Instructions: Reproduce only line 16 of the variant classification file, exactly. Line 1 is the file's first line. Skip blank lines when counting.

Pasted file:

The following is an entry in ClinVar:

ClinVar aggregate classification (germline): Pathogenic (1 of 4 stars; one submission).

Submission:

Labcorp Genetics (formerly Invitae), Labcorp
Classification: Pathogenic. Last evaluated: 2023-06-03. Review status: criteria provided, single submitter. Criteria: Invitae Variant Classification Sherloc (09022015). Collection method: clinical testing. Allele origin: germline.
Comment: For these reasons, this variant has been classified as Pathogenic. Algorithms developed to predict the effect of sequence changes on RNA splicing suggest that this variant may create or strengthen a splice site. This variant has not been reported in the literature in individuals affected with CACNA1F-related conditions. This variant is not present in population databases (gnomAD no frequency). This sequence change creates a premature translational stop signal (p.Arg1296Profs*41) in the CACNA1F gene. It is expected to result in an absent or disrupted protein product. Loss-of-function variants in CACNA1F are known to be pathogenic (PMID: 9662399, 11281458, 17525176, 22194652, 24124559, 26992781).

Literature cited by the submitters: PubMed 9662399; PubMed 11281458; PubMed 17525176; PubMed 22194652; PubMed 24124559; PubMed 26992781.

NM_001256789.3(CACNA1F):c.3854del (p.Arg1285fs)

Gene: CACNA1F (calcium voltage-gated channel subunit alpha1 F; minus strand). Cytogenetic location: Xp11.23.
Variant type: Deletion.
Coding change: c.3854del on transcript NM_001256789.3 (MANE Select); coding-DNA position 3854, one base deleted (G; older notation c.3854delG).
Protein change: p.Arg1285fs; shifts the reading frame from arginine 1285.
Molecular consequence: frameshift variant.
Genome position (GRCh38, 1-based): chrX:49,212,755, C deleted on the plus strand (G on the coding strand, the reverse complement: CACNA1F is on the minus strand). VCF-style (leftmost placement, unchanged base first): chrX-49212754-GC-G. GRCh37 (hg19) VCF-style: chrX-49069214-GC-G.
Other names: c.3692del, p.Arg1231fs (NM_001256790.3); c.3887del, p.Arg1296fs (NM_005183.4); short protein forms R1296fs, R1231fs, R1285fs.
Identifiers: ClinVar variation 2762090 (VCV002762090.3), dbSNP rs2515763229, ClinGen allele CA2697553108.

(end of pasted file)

Identifiers: ClinVar variation 2762090 (VCV002762090.3), dbSNP rs2515763229, ClinGen allele CA2697553108.